mild cognitive impairment


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mild cognitive impairment

Abbreviation: MCI
A subjectively sensed, objectively verifiable loss of memory that may result in difficulties with word finding, naming, or complex skill execution. It does not generally impair a person's ability to carry out normal activities of daily living. About 15% of patients with MCI develop dementia within a year. Synonym: age-associated memory impairment; cognitive impairment, not dementia
See also: impairment

mild cognitive impairment (MCI),

n memory loss generally associated with aging; does not affect normal independent functioning of an individual.
References in periodicals archive ?
Preliminary data indicate that about 10% or so of people with mild cognitive impairment will go on to develop Alzheimer's disease versus only 2% of the general population.
Updated research advances of mild cognitive impairment of old people].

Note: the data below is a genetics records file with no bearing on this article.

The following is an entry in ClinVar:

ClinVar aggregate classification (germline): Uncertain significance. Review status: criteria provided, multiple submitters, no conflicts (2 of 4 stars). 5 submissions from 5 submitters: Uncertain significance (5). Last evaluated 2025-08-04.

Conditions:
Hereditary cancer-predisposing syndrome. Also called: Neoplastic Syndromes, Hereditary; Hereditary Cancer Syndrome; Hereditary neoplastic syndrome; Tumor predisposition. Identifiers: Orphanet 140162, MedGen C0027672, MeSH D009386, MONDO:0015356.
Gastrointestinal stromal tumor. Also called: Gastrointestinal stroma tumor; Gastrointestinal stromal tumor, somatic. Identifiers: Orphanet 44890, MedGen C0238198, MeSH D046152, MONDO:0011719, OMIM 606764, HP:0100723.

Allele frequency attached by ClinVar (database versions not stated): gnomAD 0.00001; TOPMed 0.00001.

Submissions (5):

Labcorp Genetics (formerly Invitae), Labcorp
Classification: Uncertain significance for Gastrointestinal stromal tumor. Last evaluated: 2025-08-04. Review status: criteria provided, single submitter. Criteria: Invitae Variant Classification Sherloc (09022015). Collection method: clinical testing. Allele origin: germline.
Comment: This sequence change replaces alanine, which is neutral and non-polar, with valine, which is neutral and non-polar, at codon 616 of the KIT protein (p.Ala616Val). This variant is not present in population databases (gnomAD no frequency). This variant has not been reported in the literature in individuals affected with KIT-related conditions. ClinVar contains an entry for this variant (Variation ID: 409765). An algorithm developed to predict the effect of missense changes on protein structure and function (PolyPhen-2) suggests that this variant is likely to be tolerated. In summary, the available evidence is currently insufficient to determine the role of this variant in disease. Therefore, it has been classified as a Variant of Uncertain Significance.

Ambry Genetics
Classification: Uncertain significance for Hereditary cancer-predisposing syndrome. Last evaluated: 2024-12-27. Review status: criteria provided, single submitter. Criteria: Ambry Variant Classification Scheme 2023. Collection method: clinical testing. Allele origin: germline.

Findings from the study support the hypothesis that non-amnestic mild cognitive impairment has a vascular etiology, write the study's authors.
Coverage of the Mild Cognitive Impairment pipeline on the basis of route of administration and molecule type.
And genetic testing seems to be a better diagnostic tool for predicting whether a healthy person will develop mild cognitive impairment than for predicting whether an impaired person will develop dementia.
A recent study funded by the National Institute on Aging from the Mayo Clinic and published in the Journal of Alzheimer's Disease has found that people 70 and older who eat food high in carbohydrates have nearly four times the risk of developing mild cognitive impairment, and the danger also rises with a diet heavy in sugar.
Four years later, 200 of the 940 were beginning to show mild cognitive impairment.
The participants will be assessed for levels of stress and any progression from mild cognitive impairment to dementia.
A spokesman from the charity said: "Increasing our understanding of mild cognitive impairment (MCI) could help us unravel the many mysteries still surrounding Alzheimer's disease and move us closer to treatments and a cure.
Researchers made the discovery after studying 837 people with mild cognitive impairment.
The study of Minnesota residents aged 70-89 without dementia found a 16% total prevalence rate of mild cognitive impairment.
A new Mayo Clinic study found that the prevalence of mild cognitive impairment was 1.